Rifleman Alec Jay went to war on May 22 1940. Five days later at the siege of Calais, any clues to his Jewish identity were hastily buried in the French sand as he was taken prisoner by the Germans, spending five years in captivity.
John Jay is now putting his late father’s story on paper. He has visited the places his father was held, tracked down a prisoner who knew him and found his name in PoW archives in Poland and Russia. What he cannot discover is what happened to the woman he left behind.
Netta Rose and Alec Jay’s first date was at a school dance in 1939. They were part of the same Jewish north London set and dated for some months before Mr Rose was sent to Calais.
During his incarceration, he never wrote home for fear of his religion being revealed. But the poetry he wrote made it clear he had not forgotten Netta. Believing her boyfriend dead, she married another man in 1941.
“I want to find her to learn a bit more about the woman my father was dating when he went to war,” Mr Jay said. “And if she wants to know about my father and to read the poems he wrote for her when he was a prisoner of war, I would love to share that with her.”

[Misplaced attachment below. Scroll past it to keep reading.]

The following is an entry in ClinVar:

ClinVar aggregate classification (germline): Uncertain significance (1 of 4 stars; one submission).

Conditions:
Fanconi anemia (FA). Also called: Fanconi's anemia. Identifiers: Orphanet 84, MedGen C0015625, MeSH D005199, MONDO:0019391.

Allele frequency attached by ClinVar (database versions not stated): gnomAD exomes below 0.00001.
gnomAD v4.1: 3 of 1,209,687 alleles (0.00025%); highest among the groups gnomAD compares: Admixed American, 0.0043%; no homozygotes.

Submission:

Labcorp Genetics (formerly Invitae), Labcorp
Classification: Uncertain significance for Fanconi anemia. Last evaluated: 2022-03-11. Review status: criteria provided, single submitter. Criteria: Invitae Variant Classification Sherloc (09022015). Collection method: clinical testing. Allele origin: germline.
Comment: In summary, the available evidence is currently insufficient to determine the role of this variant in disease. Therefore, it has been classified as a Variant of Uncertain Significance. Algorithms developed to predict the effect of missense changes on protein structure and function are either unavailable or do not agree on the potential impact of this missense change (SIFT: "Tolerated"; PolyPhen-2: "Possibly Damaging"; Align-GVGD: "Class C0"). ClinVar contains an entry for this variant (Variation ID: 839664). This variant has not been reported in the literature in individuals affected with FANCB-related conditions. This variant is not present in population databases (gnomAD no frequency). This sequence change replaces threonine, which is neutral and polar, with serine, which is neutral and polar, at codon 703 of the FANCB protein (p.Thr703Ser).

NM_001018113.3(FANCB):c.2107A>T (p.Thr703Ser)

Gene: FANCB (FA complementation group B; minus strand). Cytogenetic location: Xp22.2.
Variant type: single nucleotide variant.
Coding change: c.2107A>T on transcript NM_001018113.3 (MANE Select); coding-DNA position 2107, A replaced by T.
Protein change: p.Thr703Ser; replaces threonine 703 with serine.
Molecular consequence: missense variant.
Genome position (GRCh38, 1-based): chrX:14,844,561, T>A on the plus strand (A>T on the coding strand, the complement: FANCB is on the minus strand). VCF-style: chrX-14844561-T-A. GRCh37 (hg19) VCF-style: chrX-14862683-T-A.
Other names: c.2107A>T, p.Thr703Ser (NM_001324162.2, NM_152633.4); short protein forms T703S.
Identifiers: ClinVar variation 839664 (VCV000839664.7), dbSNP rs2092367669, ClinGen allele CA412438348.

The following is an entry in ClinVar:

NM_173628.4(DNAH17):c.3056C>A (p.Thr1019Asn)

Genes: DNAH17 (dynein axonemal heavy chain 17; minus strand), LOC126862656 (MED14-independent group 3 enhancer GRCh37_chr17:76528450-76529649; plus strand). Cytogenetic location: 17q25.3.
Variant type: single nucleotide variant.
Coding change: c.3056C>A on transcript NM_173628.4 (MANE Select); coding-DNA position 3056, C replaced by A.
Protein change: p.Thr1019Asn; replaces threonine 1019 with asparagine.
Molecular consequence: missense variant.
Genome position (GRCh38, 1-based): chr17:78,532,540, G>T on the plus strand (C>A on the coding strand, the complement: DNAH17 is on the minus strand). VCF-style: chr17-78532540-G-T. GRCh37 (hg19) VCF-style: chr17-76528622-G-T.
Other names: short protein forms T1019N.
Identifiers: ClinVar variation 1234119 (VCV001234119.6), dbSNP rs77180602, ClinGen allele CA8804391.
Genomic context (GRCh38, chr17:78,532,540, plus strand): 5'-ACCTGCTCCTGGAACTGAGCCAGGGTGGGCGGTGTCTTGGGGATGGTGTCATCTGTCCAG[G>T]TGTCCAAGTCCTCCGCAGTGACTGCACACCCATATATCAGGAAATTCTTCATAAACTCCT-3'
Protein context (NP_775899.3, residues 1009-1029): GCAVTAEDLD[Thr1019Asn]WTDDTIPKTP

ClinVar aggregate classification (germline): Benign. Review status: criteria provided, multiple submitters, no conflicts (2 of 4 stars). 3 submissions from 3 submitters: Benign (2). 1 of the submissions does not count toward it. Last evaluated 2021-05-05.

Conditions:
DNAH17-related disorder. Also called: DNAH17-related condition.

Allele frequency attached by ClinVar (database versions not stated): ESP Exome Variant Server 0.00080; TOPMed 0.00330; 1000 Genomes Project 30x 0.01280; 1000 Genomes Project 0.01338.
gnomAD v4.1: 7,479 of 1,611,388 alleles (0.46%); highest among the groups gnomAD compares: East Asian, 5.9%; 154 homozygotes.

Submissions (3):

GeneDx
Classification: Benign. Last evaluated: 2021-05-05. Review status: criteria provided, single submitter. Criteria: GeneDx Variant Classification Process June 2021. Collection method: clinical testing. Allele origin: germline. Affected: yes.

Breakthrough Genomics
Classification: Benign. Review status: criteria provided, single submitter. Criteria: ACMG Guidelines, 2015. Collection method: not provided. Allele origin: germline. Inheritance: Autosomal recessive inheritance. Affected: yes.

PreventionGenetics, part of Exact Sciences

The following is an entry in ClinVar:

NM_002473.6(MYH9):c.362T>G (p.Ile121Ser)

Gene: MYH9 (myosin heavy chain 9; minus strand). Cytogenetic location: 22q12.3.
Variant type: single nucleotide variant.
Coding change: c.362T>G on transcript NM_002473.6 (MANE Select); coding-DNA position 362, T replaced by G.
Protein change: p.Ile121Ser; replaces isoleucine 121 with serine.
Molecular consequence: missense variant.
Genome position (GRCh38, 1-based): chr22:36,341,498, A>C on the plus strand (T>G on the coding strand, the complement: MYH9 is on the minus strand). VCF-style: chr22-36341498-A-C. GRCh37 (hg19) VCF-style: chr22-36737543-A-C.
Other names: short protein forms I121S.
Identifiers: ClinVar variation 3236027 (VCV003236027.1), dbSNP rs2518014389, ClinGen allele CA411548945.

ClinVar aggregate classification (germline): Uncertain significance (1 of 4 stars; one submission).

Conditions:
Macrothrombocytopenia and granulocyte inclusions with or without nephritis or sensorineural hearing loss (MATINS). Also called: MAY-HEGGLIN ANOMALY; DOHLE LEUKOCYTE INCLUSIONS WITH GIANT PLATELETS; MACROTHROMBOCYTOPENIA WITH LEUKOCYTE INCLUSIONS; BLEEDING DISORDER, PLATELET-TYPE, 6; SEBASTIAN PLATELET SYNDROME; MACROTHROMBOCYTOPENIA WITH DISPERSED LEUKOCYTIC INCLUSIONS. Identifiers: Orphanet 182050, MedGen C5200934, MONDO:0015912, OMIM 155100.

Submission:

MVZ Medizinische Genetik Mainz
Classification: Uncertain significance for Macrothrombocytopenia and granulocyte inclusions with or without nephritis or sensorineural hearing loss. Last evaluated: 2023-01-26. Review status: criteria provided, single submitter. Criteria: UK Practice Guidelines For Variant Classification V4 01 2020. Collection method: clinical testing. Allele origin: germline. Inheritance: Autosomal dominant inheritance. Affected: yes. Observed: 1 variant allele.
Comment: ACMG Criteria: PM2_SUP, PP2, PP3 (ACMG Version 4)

From a note written by his father, Mr Jay knows that Netta’s favourite theatre was the Golders Green Hippodrome and her favourite colour green. Asked what she would do if prime minister for a day, she had replied: “Resign”. She was said to resemble 1930s actress Jean Forbes Robertson.
Mr Jay does not know if Netta is a nickname, or how old she is. He can only assume that she was a similar age to his father, who would now be 93.
“The research for the book is almost done,” he said. “But I would like to fill in some of the missing pieces and for that I would dearly love to find Netta.”